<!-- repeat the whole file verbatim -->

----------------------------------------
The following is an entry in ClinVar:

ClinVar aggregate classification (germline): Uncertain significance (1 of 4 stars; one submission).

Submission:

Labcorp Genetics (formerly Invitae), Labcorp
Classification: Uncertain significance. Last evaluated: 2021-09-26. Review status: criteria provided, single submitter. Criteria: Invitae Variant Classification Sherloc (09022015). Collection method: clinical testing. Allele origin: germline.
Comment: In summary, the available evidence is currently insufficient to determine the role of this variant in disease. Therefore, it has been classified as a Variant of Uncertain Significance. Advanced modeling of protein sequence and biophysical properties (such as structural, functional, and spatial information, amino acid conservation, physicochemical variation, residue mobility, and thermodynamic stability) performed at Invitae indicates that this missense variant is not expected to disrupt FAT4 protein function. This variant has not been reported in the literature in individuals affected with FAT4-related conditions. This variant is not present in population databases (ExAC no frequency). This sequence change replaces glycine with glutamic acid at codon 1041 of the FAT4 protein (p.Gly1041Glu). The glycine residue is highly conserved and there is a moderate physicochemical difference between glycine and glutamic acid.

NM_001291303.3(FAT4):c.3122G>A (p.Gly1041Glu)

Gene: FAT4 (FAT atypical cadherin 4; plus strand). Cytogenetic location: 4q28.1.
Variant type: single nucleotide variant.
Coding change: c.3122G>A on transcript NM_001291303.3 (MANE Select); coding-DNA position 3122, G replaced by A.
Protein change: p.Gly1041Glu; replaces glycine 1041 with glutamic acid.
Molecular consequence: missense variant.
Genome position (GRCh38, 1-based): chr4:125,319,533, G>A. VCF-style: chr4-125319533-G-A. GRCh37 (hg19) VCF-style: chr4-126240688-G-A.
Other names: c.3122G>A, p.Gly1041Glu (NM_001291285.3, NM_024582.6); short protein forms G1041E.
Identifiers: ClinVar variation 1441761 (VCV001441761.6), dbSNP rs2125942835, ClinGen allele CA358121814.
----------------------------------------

The following is an entry in ClinVar:

ClinVar aggregate classification (germline): Uncertain significance (1 of 4 stars; one submission).

Submission:

Labcorp Genetics (formerly Invitae), Labcorp
Classification: Uncertain significance. Last evaluated: 2021-09-26. Review status: criteria provided, single submitter. Criteria: Invitae Variant Classification Sherloc (09022015). Collection method: clinical testing. Allele origin: germline.
Comment: In summary, the available evidence is currently insufficient to determine the role of this variant in disease. Therefore, it has been classified as a Variant of Uncertain Significance. Advanced modeling of protein sequence and biophysical properties (such as structural, functional, and spatial information, amino acid conservation, physicochemical variation, residue mobility, and thermodynamic stability) performed at Invitae indicates that this missense variant is not expected to disrupt FAT4 protein function. This variant has not been reported in the literature in individuals affected with FAT4-related conditions. This variant is not present in population databases (ExAC no frequency). This sequence change replaces glycine with glutamic acid at codon 1041 of the FAT4 protein (p.Gly1041Glu). The glycine residue is highly conserved and there is a moderate physicochemical difference between glycine and glutamic acid.

NM_001291303.3(FAT4):c.3122G>A (p.Gly1041Glu)

Gene: FAT4 (FAT atypical cadherin 4; plus strand). Cytogenetic location: 4q28.1.
Variant type: single nucleotide variant.
Coding change: c.3122G>A on transcript NM_001291303.3 (MANE Select); coding-DNA position 3122, G replaced by A.
Protein change: p.Gly1041Glu; replaces glycine 1041 with glutamic acid.
Molecular consequence: missense variant.
Genome position (GRCh38, 1-based): chr4:125,319,533, G>A. VCF-style: chr4-125319533-G-A. GRCh37 (hg19) VCF-style: chr4-126240688-G-A.
Other names: c.3122G>A, p.Gly1041Glu (NM_001291285.3, NM_024582.6); short protein forms G1041E.
Identifiers: ClinVar variation 1441761 (VCV001441761.6), dbSNP rs2125942835, ClinGen allele CA358121814.